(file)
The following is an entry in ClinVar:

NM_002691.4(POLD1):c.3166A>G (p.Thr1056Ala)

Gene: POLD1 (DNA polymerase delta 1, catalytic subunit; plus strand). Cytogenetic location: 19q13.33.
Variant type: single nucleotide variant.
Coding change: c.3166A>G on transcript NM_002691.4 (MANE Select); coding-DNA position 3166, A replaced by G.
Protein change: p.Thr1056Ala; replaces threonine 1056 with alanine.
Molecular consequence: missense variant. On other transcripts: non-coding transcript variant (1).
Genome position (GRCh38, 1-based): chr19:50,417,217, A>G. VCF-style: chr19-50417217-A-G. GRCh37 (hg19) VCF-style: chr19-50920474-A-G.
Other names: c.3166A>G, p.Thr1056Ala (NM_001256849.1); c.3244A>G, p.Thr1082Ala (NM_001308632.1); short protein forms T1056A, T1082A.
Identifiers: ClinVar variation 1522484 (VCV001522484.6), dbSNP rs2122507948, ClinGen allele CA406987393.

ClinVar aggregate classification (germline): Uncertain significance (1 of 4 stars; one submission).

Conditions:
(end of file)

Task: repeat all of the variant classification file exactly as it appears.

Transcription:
The following is an entry in ClinVar:

NM_002691.4(POLD1):c.3166A>G (p.Thr1056Ala)

Gene: POLD1 (DNA polymerase delta 1, catalytic subunit; plus strand). Cytogenetic location: 19q13.33.
Variant type: single nucleotide variant.
Coding change: c.3166A>G on transcript NM_002691.4 (MANE Select); coding-DNA position 3166, A replaced by G.
Protein change: p.Thr1056Ala; replaces threonine 1056 with alanine.
Molecular consequence: missense variant. On other transcripts: non-coding transcript variant (1).
Genome position (GRCh38, 1-based): chr19:50,417,217, A>G. VCF-style: chr19-50417217-A-G. GRCh37 (hg19) VCF-style: chr19-50920474-A-G.
Other names: c.3166A>G, p.Thr1056Ala (NM_001256849.1); c.3244A>G, p.Thr1082Ala (NM_001308632.1); short protein forms T1056A, T1082A.
Identifiers: ClinVar variation 1522484 (VCV001522484.6), dbSNP rs2122507948, ClinGen allele CA406987393.

ClinVar aggregate classification (germline): Uncertain significance (1 of 4 stars; one submission).

Conditions: